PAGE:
Now that you know what to look for and what to do, go have fun in the water with your little ones and feel better knowing you know what to do in case of an emergency.

Happy family time 🙂

Leticia Meyer

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Cloth Diaper Care For Dummies

Minnesota Cloth Diapering Mommies is about cd mommies helping other cd moms. One of out mebmers Amber Perra Was asked to guest blog for us on her knowledge of cloth diaper care. We hope you enjoy.

Ok, so none of us are dummies, but washing cloth diapers seems to be the most daunting thing associated with cloth diapers. At least it was for me when I first started! A lot of people would love to cloth diaper, (or at least they say they would), but washing would just be “too difficult because X, Y or Z.” I work full time, we live in an apartment, well water; I have heard a lot of reasons why NOT to cloth diaper, But I am here to tell you that once you find a routine that works for your situation, it *should* be smooth sailing from there! Sometimes you will come to little bumps in the road, or should I say routine, but usually with just some tweaking, you can fix whatever seems to be the problem.
Washing
I will start with just a general wash routine, some people need less, some need more. Just depends on the age of baby, water and detergent type.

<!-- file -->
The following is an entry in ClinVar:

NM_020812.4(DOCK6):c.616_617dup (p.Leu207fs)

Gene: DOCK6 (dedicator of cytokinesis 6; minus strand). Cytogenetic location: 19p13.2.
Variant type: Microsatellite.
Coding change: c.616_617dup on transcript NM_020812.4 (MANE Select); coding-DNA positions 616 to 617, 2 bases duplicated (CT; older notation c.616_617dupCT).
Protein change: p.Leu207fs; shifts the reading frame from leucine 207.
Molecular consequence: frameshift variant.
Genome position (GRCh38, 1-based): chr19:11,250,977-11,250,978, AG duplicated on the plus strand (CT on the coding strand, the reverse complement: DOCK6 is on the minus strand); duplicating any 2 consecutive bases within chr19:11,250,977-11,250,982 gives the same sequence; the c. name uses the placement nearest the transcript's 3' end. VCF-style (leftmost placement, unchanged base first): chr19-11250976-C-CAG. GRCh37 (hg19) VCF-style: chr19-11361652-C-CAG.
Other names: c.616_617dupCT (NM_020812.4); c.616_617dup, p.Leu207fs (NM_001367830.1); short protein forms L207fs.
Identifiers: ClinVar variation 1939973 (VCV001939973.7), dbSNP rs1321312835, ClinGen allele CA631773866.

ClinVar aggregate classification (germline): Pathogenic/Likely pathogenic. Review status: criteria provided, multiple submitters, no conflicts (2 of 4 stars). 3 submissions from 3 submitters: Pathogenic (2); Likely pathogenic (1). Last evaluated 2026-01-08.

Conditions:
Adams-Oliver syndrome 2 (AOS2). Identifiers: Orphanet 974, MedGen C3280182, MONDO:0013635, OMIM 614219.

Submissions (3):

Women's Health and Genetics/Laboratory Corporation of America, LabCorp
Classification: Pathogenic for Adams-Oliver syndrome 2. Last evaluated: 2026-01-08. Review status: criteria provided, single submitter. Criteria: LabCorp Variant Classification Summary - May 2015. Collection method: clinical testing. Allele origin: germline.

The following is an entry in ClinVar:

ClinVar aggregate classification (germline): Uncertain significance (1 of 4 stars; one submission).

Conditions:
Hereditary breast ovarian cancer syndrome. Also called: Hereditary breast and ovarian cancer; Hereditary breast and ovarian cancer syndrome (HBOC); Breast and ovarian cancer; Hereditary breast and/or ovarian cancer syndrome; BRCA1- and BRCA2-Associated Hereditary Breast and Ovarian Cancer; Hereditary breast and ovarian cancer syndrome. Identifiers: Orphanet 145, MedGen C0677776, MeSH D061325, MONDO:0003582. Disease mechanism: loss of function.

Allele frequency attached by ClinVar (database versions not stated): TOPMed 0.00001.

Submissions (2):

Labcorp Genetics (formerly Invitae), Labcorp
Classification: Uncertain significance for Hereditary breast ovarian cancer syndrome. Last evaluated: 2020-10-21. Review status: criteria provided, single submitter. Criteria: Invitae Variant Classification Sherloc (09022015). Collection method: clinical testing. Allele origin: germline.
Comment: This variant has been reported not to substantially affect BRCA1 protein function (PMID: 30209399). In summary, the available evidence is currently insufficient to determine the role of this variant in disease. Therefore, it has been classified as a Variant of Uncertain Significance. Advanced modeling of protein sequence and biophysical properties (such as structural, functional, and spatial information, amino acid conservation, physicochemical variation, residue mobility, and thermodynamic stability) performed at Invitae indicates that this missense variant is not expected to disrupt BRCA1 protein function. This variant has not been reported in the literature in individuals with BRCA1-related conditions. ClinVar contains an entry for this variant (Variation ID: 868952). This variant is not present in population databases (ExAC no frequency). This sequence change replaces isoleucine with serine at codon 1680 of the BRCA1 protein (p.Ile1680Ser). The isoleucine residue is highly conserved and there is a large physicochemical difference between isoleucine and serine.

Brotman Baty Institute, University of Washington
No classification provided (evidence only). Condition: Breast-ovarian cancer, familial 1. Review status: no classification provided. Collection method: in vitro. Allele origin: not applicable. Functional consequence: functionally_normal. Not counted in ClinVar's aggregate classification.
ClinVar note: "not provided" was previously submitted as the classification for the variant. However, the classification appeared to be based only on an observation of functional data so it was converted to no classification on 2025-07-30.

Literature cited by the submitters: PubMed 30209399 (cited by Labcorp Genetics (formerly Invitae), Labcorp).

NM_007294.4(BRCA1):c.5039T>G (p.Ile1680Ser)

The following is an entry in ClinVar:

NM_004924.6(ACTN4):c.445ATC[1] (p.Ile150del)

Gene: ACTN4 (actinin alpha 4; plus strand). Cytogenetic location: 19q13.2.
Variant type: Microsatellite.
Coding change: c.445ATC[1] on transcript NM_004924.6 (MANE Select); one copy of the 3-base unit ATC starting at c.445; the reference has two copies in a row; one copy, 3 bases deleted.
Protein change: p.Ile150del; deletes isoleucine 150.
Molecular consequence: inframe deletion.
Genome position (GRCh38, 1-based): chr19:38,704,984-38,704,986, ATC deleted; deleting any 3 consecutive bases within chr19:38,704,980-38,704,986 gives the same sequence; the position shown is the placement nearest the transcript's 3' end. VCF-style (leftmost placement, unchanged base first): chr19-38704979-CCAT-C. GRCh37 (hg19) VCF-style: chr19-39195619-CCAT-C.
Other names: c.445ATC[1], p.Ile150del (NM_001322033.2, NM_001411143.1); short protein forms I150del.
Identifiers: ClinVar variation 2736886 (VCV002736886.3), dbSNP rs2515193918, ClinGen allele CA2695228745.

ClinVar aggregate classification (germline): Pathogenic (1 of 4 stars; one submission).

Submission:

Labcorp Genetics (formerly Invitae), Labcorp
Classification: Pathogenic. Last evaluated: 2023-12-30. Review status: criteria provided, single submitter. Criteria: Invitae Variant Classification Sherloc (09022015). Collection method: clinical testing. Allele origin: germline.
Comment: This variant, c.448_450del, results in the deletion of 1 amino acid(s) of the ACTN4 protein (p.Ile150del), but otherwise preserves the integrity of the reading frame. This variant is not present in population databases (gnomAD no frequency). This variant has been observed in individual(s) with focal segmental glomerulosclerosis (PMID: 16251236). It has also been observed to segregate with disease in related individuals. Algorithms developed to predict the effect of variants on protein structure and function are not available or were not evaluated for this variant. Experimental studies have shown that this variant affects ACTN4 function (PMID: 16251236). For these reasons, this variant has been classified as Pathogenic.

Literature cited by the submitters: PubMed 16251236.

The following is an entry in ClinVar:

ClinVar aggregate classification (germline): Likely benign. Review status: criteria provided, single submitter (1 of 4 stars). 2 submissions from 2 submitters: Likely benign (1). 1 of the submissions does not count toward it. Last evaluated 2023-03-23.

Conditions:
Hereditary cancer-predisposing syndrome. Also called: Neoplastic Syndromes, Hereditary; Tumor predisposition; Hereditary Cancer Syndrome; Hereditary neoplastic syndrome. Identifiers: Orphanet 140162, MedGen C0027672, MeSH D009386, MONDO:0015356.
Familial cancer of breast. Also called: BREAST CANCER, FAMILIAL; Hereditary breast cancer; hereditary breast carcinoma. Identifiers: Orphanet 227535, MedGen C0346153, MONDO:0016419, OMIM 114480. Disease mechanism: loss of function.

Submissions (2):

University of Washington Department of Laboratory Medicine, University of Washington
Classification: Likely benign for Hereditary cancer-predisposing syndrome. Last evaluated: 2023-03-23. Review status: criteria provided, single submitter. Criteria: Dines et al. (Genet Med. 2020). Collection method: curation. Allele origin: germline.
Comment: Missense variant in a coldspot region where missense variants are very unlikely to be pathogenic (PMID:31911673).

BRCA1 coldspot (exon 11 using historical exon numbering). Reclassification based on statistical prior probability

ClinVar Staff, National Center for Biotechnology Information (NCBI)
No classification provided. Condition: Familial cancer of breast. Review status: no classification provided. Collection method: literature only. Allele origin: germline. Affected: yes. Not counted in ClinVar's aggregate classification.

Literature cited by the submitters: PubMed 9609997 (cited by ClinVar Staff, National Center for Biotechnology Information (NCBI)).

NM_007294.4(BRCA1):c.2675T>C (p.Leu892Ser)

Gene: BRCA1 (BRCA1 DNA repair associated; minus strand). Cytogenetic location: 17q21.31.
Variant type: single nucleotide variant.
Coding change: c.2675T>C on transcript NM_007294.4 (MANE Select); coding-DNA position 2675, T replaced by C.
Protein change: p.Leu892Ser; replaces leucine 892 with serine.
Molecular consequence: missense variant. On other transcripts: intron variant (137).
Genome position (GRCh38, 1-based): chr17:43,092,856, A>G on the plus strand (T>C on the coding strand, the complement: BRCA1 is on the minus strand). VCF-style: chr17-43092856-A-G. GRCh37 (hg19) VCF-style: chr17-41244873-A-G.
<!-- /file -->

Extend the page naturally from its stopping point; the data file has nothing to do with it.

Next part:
A cold or warm rinse to get all the yucky poo and pee out is the first step. I have never seen this suggestion otherwise. Next you will want to do a heavy wash setting/longest wash setting with the most water you can get in your machine. For my old school top loader its just switching the size of the load to LARGE. Lastly comes the extra rinse to get any left over detergent out so it doesn’t cause buildup in your diapers. This is where it can differ for some people. Some are ok with just a plain rinse cycle one time around. Others like me prefer just doing a short wash cycle, so it fills the washer up twice, once to “wash”(no detergent though!) then the rinse. This is essentially 2 rinse cycles at the end. This has greatly reduced any issues I have had with buildup! Some people prefer rinsing with cold, some warm. That is something you will have to play around with yourself, to figure out which works best for you.
So lets write that in short version- RINSE in either warm or cold; WASH with detergent on HOT, then RINSE again! Pretty simple!
What about detergent?!